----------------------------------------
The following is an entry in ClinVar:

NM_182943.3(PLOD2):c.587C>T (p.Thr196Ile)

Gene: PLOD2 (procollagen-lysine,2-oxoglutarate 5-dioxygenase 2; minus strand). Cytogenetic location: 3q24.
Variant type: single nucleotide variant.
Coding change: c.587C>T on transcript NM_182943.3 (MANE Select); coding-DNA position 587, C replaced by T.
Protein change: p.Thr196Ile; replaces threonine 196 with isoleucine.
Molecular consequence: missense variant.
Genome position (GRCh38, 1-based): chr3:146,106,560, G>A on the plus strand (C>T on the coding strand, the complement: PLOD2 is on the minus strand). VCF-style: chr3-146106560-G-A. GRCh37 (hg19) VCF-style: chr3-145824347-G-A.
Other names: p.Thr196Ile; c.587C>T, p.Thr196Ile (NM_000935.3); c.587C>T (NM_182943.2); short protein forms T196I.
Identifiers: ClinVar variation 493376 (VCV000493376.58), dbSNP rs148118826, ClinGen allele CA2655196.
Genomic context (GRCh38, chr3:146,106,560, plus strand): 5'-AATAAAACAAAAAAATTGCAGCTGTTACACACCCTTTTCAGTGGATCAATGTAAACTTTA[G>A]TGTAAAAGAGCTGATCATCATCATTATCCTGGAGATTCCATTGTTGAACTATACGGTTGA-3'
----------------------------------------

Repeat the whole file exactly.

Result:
The following is an entry in ClinVar:

NM_182943.3(PLOD2):c.587C>T (p.Thr196Ile)

Gene: PLOD2 (procollagen-lysine,2-oxoglutarate 5-dioxygenase 2; minus strand). Cytogenetic location: 3q24.
Variant type: single nucleotide variant.
Coding change: c.587C>T on transcript NM_182943.3 (MANE Select); coding-DNA position 587, C replaced by T.
Protein change: p.Thr196Ile; replaces threonine 196 with isoleucine.
Molecular consequence: missense variant.
Genome position (GRCh38, 1-based): chr3:146,106,560, G>A on the plus strand (C>T on the coding strand, the complement: PLOD2 is on the minus strand). VCF-style: chr3-146106560-G-A. GRCh37 (hg19) VCF-style: chr3-145824347-G-A.
Other names: p.Thr196Ile; c.587C>T, p.Thr196Ile (NM_000935.3); c.587C>T (NM_182943.2); short protein forms T196I.
Identifiers: ClinVar variation 493376 (VCV000493376.58), dbSNP rs148118826, ClinGen allele CA2655196.
Genomic context (GRCh38, chr3:146,106,560, plus strand): 5'-AATAAAACAAAAAAATTGCAGCTGTTACACACCCTTTTCAGTGGATCAATGTAAACTTTA[G>A]TGTAAAAGAGCTGATCATCATCATTATCCTGGAGATTCCATTGTTGAACTATACGGTTGA-3'